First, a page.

Tag Archives: Storytelling

There May be a Castle – Piers Torday

6 Dec

This is a beautiful book for snuggling up with on a wintery day. A wonderful celebration of the power of imagination and storytelling, There May be a Castle by Piers Torday is warm and funny and has the feel of an old friend and a future classic.


‘Eleven-year-old Mouse is travelling to see his grandparents on Christmas Eve with his mother and two sisters. But it’s snowing, and visibility is bad, and the car goes off the road, and crashes. Mouse is thrown from the car. When he wakes, he’s not in his world any more. He meets a sheep named Bar, who can only say Baaa, and a sarcastic horse named Nonky, who is a surprising mix of his beloved toy horse and his older sister.

So begins a quest to find a castle in a world of wonder – a world of monsters, minstrels, dangerous knights and mysterious wizards; a world of terrifying danger but also more excitement than Mouse has ever known. But why are they looking for a castle? As the cold grows, we realise it might just have something to do with the family he’s left behind; and that Mouse’s quest is more important than ever.’

I particularly enjoyed the mix of humour and nods to the crazy political world we live in where education has become all about endless testing and form-filling. I also want to raise a glass to the design – it’s just beautiful. Bravo to Rob Biddulph and Nicola Theobald.

One word of warning; there is a small section near the beginning of the book that mentions the non-existence of a certain festive someone. Possibly not the best book to give to a newly-doubting child. But, saying that, probably a helpful book for those newly-knowing.

This is a book I will pull out again and again at this time of year and I fully expect it to become a firm favourite in many homes.

Source – kindly sent for review by the publisher, Quercus Children’s Books

The Bone Sparrow – A Refugee Story

7 Oct

9781510101548

Some books are important and teach you about the world and your place in it. Some books are beautiful and inspirational and leave you a changed person. This book is both. It will open your eyes, it will open your mind, and it will open your heart. This is a VERY powerful book.

Subhi is a refugee. Born in an immigration detention centre after his mother fled the violence of a distant homeland, life behind the fences is all he has ever known. But the world of his imagination is far bigger than that. The night sea brings him gifts, the faraway whales sing to him, and the birds tell their stories. The most vivid story of all is in the form of Jimmie, a scruffy, impatient girl who appears one night from the other side of the wires. Subhi and Jimmie might both find a way to freedom, as their tales unfold – but not until each of them has been braver than ever before.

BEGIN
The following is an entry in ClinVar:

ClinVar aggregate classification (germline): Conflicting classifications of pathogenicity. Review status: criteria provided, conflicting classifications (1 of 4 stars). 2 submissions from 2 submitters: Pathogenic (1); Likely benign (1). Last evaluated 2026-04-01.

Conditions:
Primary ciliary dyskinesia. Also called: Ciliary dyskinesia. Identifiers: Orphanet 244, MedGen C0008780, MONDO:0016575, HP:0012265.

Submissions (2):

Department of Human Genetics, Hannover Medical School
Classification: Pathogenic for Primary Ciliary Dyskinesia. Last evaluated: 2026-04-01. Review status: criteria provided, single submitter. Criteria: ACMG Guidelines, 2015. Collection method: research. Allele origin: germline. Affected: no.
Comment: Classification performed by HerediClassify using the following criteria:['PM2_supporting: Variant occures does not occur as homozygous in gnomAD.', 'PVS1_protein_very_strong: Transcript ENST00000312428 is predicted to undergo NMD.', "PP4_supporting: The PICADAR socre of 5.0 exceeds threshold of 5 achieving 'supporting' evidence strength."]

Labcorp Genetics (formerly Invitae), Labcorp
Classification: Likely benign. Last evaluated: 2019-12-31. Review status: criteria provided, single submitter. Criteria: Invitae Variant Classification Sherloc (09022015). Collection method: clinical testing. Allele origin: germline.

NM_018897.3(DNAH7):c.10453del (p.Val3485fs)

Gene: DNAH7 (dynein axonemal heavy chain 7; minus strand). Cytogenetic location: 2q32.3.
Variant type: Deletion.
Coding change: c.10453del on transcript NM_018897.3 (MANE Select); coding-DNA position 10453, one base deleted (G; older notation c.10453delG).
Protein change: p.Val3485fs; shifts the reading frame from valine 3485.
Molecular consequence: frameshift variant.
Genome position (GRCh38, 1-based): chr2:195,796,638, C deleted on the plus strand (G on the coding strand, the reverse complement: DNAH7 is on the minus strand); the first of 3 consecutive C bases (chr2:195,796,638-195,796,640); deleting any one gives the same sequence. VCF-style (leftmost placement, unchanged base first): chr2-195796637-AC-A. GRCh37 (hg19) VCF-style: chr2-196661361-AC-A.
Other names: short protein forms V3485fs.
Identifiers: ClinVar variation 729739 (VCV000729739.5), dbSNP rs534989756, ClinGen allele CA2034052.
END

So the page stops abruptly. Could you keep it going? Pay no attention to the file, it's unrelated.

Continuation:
This is a story about hope. It is about looking forward and standing strong for what you believe in. It is the power of storytelling and the importance of friendship. It sings when it could be crying. This is a book of truth, a book that doesn’t hide from the hardships and cruelties facing refugees but chooses to celebrate creativity and love and the strength of human kindness. Zana Fraillon has balanced it beautifully.

This is a book that shows you a world that needs changing and gives you the hope and strength to change it.

Orion Children’s Books are working in partnership with Book Aid International, and for every copy of The Bone Sparrow bought, they will donate a book to a refugee camp library.

You can get your copy here.

Source – kindly sent for review by the publisher.

The Beginning Woods

7 Oct

9781782690900

Oh this book! This book, this book. I almost want to leave the review there. Because how to tell you about this book?

The Beginning Woods by Malcolm McNeill (Pushkin Children’s Books)

The Vanishings started without warning. People disappearing into thin air – just piles of clothes left behind. Each day, thousands gone without a trace. Max was abandoned in a bookshop and grows up haunted by memories of his parents. Only he can solve the mystery of the Vanishings. To find the answers, Max must leave this world and enter the Beginning Woods.

This is a book that is deep and rich and layered. It explores that messy grey area where science and imagination collide and overlap. It looks at what it means to be human, what it means to live. The power of creativity and storytelling is here. The divisive fear of Other is here. It is a book that is far bigger than it appears to be, with whisperings of the past and the feel of an instant classic. It is beautiful. I wanted to both devour it and savour each word.

Did I mention it is Malcolm McNeill’s debut?

Zoe at Playingbythebook has written a wonderful interview with him here.

You can grab your copy of The Beginning Woods here.

Source – purchased copy.